But when I found myself with a novel all outlined and my
last WIP scheduled to be to my agent by the end of October, I decided to give
it a shot. Worse case scenario, I simply wouldn’t win. So why not give it a go?

As it turns out, NaNoWriMo was very educational. I learned
all kinds of things, which I’m forcing on sharing with you:

1.     
I write better in the morning. I’m sure
everyone is different, but when I found the time to do it first thing, it was
always easier. The words came faster and better, I wasn’t as distracted, and I could
enjoy the rest of my day
, guilt free.

2.     
Having a more detailed outline really helped.
I hit this point where I knew I had outlined, but apparently I hadn’t written
it down, or perhaps I’d written it on some scrap that I couldn’t find. Point
is, the writing slowed down enough that I stopped for a day to outline. Things
went much smoother after that. (Did I ever stray from the outline? Absolutely.
But I could just adjust it as needed.)

3.     
Leaving myself a note at the end of the manuscript
when I finished writing for the day saved SO MUCH time
! I’d simply put a
note in brackets to remind myself what I planned to have happen next. I didn’t
have to search my outline to remember where I was. I didn’t have to reread
everything I’d written the day before. And as a bonus, it plopped me right into
the mood of the story. The days I forgot to do this, I really regretted it.

4.     
I can write more than I think I can.
There were a few days on my schedule that were so packed full of things I
needed to do, I was certain that I couldn’t do any writing. Amazingly, when I
organized my time, scheduled it all—including writing time—it somehow all fit.
I had to be diligent. I had to avoid Facebook and Twitter. But it WAS POSSIBLE.

5.     
Pushing through the void helped me find my voice.
When I started, I just couldn’t find the voice. It was awful, the writing was
awful, but I knew I couldn’t afford to wait for my muse or I wouldn’t meet my
goal. As it turns out, pushing through helped me find it. Will I have a ton to
revise? YES! But I always do. Even when I have the voice from the beginning.
Forcing yourself to write ugly words can lead you to the better ones.

Despite my qualms with this whole event, I am now I convert.
I learned so much about me and how I write. After 30 days of this boot-camp, I
feel like a better writer. Admittedly, I’m not promising to participate next
year, BUT . . . I plan to use this writing method to write the first draft of
my next book (which I plan to do much sooner than November).

So how about the rest of you? Did you participate in
NaNoWriMo? If yes, what did you learn? If no, think you’ll ever try it?

Guest Blogging

Nov 14, 2013 Uncategorized Comment

Psst, I’m not really here because I’m hard at work for NaNoWriMo (totally rocking it, btw), BUT I had agreed to do a guest post over at Ink and Angst forever ago, so I’m over there talking about 10,000 hours.

Also, if you haven’t commented on the Blog Tour post for Connie Arnold’s Count 1, 2, 3 With Me, go and do it to be entered into a drawing for three great prizes! 🙂

Hope ya’ll are having a great November!


Blog Tour: Count 1, 2, 3 With Me

Nov 11, 2013 Uncategorized 7 comments

So yes, I’m really still on break, hard at work on NaNoWriMo (so far so good!), but I had the opportunity to be part of Connie Arnold’s Blog Tour for the release of her latest picture book, Count 1,2,3 With Me. This tour is Also for her new inspiration book, Peaceful Moments of Love and Light. Connie is such a sweet, kind, and supportive author, so I was thrilled to be asked and couldn’t turn it down.

I had the chance to read Connie’s book, which counts from one to ten, painting scenes from the life of a child. It has a fun rhyming text, with bright, vivid images which can easily be counted by children learning to count. As a parent, I love that the text is short, without feeling skimpy. Counting the objects together would easily add length if you were looking to spend more time on a book, but I love finding quick, fun reads that I can read to my kids at night (especially when it is past bedtime–more than likely mine!).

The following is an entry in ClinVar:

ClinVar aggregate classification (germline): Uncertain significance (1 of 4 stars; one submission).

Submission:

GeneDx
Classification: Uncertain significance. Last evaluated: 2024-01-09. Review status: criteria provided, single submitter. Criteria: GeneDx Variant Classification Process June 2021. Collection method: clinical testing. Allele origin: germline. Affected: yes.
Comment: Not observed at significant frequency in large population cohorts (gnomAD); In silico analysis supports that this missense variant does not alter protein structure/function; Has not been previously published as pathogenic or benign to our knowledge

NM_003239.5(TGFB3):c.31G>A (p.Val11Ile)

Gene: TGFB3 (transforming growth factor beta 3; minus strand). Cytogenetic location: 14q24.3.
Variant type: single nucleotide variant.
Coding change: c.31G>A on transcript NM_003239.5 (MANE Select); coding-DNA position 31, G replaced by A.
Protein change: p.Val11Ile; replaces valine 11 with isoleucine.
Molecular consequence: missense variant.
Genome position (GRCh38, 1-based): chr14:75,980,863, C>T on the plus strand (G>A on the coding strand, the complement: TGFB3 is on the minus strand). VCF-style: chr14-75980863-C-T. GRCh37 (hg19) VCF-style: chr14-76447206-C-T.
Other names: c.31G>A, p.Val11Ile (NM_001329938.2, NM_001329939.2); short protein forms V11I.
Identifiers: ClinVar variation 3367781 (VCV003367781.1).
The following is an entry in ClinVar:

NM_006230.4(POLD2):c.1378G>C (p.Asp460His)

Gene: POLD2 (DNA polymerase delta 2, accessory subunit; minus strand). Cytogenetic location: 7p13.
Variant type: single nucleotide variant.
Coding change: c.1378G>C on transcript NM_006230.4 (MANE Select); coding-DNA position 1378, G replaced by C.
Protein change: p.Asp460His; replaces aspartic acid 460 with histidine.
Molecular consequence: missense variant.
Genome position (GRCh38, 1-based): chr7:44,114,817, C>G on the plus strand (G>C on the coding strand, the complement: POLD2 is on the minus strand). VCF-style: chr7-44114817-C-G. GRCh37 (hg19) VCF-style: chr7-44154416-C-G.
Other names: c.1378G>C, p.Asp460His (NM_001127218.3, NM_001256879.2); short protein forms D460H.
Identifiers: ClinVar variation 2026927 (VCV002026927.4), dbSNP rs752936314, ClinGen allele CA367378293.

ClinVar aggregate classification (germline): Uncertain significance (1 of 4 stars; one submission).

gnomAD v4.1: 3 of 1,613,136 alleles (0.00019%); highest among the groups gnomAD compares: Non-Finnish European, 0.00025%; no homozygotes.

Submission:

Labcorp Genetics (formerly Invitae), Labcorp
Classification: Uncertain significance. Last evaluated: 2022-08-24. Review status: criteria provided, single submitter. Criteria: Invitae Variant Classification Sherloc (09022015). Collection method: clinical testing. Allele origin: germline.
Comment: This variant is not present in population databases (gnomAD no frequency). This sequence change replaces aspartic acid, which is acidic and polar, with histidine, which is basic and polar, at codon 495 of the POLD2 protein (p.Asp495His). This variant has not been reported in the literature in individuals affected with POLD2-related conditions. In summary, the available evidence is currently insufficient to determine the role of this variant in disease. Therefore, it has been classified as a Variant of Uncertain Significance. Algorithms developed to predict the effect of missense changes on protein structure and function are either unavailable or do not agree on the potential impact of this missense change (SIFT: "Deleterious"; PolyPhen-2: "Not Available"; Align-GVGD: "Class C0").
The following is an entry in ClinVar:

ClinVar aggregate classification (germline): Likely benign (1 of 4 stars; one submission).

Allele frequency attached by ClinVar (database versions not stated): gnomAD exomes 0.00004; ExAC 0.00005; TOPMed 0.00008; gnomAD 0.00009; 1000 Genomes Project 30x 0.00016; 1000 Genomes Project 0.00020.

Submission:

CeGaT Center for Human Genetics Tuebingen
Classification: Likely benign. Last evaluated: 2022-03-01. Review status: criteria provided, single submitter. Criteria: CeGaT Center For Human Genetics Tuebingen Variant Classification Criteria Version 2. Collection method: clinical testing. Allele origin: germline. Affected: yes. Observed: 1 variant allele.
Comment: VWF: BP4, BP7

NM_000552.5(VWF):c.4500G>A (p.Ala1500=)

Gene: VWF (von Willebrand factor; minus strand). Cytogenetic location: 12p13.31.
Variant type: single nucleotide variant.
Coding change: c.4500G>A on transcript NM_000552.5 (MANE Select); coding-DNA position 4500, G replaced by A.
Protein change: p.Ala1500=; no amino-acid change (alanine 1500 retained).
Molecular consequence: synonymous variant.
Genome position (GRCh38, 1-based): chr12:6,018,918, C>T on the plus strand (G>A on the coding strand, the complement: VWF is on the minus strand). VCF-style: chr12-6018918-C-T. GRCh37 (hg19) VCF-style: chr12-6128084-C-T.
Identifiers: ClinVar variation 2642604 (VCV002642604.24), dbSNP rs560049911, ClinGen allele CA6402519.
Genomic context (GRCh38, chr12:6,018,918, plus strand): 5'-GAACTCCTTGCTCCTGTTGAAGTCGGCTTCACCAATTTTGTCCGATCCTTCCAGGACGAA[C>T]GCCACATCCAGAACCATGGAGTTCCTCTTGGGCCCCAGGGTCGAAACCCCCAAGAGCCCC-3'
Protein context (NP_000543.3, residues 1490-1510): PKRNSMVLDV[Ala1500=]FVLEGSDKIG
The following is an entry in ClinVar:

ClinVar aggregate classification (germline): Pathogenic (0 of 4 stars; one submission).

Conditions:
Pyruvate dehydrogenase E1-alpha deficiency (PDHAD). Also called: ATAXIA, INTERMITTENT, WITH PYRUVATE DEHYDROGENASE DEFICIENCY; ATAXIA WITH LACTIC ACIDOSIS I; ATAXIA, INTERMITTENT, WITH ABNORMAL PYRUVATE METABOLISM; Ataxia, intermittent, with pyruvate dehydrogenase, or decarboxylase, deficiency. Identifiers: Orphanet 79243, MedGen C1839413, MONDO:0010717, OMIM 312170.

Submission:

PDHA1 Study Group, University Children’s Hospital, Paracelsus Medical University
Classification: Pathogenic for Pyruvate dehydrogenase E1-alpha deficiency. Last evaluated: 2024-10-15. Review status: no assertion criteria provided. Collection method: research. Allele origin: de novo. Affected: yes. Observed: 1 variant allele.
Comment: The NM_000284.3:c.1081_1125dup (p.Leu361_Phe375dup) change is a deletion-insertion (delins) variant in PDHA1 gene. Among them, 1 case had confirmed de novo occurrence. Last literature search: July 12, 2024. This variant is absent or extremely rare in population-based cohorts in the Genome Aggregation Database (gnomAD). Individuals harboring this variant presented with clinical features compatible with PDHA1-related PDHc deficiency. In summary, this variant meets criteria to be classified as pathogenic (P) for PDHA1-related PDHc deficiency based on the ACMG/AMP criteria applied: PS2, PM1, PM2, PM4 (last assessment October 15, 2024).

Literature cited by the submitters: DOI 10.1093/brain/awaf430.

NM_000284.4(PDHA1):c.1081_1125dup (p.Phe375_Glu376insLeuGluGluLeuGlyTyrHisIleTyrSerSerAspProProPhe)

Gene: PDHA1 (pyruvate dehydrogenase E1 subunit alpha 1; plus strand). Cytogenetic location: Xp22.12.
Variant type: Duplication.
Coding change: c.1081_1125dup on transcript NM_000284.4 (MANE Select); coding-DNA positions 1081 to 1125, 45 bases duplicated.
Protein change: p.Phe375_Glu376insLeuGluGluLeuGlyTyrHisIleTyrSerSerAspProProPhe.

You can purchase this book from Connie’s website,
from Amazon, or from 4RV Publishing. These links will take you directly to her book.

Also, Readers can comment on this post, or on the posts of other stops in the blog tour, to receive entries in a drawing for three prizes: 

  1. A set of three candle holders.
  2. A signed copy of Connie’s first book.
  3. A framed sunset print with one of Connie’s inspirational verses.
Details about the blog tour, prizes and schedule are on Connie’s blog.

Happy Halloween!

Oct 28, 2013 Uncategorized 38 comments

Happy Halloween!!

This is the pumpkin I carved with my family. I am definitely a traditionalist.

So my good friend Susanna Leonard Hill holds these wonderful children’s story-writing contests on her awesome blog (if you haven’t visited, you should) and I never enter. So I mean to rectify that. Here are the rules:

Write a 100 word Halloween story appropriate for children (title not included in the 100 words), using the words spookyblack cat, and cackle. (black cat can count as 1 word and title not included). So here is my entry:

Brewster’s Halloween Trick

Brewster, the fat black
cat
, loved Halloween only second to chocolate. He ate it all the time.

When the witch donned her spooky hat, he shivered. When she whistled for her broom, he
quivered. When she chanted her battle cry, he quaked.

Cackle, cackle,
black crow’s feet, scaring children, that’s MY treat!”

Brewster hopped on the broom. Tensed for take-off.

But the broom wouldn’t go.

It hummed and whirred. Rattled and shook. Shuddered and
Drooped.

Brewster was too fat.

So the witch kicked him off and zipped into the sky.

“Cackle, cackle, Eye of newt. Eat your veggies and more
fruit!”

The End

So wow. Getting it down to 100 words was a fete-and-a-half!

Finally, I wanted to let you know that I will not be around for the month of November. For the first time EVER, I will be doing NaNoWriMo. I’m a touch nervous, but I’ve outlined until I can outline no more, and I’m excited by the idea, so here’s to hoping it all goes well!

For those of you who have done it before, I’d love any hints or suggestions! Otherwise, I will see you on the other side. 🙂